Unwanted body hair is a problem for the majority of women, and Lebanese women have a myriad of options at their disposal in Beirut, from laser treatments to monthly waxes to sugaring and threading.
However, in many Lebanese mountain villages, new parents rely on the traditional hair removal technique of applying a freshly slaughtered bat’s blood to a newborn baby’s body. This depilatory technique has not been widely practiced for over 50 years.
Lebanese tour guide Sheikh Hasan Tarabai has relied on natural medical treatments his entire life and never visited a doctor. Tarabai was coated with the blood of a bat when he was born. He has since rubbed this hair removal treatment on the bodies of his children and grandchildren.
“I am 53 years old and completely hairless,” Tarabai told The Daily Star. “It’s a tradition that has been going on for many years [and] all of us who live in the mountains still use it. If you ask those who are 50 and over, they will all tell you they received bat’s blood, but if you talk to the new generation they would say it’s just a myth.”
Tarabai hunted and killed the bats himself immediately before his wife and daughters were due to deliver.
“Once the child is born, we rub oil on its body and a week after that we use the bat’s blood two times a day for around 10 days,” Tarabai explained to The Daily Star. “The blood has to stay on the child’s body for at least two hours and at the same time, we would be boiling water and salt to wash it off with after two hours.”
Tarabai comments that he believes it’s unfortunate that new parents dismiss bat’s blood as a myth, leading their children to use harmful modern depilatory treatments as adults.
Four of five doctors interviewed by The Daily Star claimed they had either received inquiries about the bat’s blood treatment from expectant mothers or heard about it from older female relatives. However, none of the doctors interviewed said they would recommend the treatment to their patients.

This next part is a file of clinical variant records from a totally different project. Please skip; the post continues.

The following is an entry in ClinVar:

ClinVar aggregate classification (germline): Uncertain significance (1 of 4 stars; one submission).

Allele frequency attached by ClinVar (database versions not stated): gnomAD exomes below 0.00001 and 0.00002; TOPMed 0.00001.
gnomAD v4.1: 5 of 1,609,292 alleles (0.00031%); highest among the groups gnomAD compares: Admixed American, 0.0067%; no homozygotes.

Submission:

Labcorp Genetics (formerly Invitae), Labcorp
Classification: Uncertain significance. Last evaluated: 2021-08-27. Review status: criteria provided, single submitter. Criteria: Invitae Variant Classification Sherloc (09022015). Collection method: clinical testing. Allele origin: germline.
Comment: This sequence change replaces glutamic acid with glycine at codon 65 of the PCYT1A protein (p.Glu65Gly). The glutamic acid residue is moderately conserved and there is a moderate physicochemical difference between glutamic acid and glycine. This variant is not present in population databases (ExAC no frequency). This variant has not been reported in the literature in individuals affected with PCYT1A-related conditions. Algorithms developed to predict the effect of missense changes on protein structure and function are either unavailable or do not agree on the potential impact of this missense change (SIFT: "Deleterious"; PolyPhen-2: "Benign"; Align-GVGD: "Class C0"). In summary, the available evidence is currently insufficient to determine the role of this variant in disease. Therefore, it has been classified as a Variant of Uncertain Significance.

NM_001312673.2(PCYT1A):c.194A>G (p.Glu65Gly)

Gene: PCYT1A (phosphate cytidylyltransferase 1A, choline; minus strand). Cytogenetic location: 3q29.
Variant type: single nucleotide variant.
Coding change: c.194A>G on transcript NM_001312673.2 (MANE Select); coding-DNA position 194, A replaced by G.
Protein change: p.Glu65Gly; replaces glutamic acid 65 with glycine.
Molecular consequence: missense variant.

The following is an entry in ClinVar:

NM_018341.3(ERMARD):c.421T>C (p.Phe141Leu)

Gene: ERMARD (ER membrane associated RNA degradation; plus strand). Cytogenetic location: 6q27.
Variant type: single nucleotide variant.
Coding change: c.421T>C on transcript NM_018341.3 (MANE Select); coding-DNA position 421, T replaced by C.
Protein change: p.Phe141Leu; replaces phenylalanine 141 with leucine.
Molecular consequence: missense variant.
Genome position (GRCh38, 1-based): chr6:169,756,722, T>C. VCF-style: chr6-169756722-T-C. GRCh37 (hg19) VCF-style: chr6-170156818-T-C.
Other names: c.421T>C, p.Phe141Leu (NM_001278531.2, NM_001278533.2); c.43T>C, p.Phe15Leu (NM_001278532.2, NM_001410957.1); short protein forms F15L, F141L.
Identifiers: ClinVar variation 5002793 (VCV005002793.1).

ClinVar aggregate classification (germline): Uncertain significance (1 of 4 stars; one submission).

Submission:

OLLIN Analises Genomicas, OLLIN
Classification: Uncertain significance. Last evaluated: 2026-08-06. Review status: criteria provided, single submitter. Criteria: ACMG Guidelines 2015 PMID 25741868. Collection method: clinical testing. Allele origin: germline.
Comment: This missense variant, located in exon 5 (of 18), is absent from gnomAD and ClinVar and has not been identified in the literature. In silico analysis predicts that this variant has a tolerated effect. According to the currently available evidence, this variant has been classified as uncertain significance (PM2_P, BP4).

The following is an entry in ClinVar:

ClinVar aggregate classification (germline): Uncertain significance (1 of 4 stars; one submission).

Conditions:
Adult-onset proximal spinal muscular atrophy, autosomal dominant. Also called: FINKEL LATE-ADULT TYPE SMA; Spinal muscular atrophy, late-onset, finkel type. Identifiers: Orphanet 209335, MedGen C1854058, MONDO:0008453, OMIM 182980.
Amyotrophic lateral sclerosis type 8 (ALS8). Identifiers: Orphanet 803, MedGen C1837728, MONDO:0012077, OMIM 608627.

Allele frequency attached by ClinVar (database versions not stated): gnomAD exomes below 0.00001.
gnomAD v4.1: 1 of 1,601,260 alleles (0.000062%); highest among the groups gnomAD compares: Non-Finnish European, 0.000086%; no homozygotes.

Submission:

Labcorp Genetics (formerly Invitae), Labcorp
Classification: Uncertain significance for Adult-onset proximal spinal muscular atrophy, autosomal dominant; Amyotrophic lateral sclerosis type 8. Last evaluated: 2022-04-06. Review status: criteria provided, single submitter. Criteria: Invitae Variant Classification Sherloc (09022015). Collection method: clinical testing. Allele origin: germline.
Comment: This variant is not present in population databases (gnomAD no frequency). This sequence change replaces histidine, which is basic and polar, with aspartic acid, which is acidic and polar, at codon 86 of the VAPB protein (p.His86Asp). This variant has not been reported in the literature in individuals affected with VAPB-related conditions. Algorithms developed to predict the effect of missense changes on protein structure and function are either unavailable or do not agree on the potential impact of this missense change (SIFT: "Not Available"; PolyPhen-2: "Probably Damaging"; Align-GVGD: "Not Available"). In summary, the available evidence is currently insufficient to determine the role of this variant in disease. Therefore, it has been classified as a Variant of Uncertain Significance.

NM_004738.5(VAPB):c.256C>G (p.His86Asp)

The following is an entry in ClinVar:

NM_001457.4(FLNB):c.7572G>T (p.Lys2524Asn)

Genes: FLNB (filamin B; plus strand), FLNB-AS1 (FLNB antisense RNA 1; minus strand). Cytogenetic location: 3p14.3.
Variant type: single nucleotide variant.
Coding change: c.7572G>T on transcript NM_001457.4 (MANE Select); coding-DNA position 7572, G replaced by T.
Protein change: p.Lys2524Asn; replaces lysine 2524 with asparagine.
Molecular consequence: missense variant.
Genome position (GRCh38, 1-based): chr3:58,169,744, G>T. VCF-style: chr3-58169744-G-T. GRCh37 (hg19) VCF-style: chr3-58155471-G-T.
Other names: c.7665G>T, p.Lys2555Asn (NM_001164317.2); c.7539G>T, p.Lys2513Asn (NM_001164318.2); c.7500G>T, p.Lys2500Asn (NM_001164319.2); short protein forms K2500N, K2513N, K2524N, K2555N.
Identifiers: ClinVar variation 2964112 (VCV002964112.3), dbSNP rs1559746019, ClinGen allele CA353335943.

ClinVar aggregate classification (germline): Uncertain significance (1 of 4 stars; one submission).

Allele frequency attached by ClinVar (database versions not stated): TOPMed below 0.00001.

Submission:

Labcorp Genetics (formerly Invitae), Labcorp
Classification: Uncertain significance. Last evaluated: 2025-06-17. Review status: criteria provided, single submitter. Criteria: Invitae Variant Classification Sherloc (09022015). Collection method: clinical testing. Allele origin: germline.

“We’ve all heard of this ritual quite a bit and I have a few patients whose moms and grandmothers have done it and they swear it really works,” Dr. Labib Ghulmiyyah, an assistant professor of obstetrics and gynecology at AUB, told The Daily Star, “but I haven’t been able to find any scientific evidence to support this except that bat’s blood was used as an ingredient in hair removal products a long time ago [during the Roman era].”
Although about six patients have questioned Ghulmiyyah about the treatment over the past few years, the doctor has not heard of anyone recently applying the blood to their newborns.
“I won’t deny it, but scientifically I cannot explain it and I worry about the potential risks,” Ghulmiyyah told The Daily Star. “There are viruses that have been associated with bats and I’m not sure if it’s 100 percent safe. Plus what kind of bats are you going to use? Where will you get them? Is it fair to the bats?”
Dr. Fadi Mirza, Obstetrician-Gynecologist and Maternal-Fetal Medicine specialist at AUB medical center, claims that the treatment would likely be safe as long as the bat’s blood does not penetrate a puncture in a newborn’s skin.
“There is a slight risk of rabies from bats,” Mirza told The Daily Star, “but the way that [the blood] is applied does not really pose a risk of rabies transmission.”
Amera, an Egyptian-born manicurist and aesthetician at Gemmayzeh’s Wissam Hair Studio, claims that her clients often ask her whether anyone in Lebanon still administers the treatment. Although her grandmother received the procedure at birth, Amera claims she doesn’t know of anywhere outside of the Lower Sinai in Egypt where it is still common.
“I think it stopped because of technology,” Amera told The Daily Star. “People no longer follow natural things; all they want are artificial and expensive things. Due to my experience I would definitely recommend that women do it. It is a lot easier. I even told my own child to use bat’s blood but she refused. My granddaughter is full of hair now.”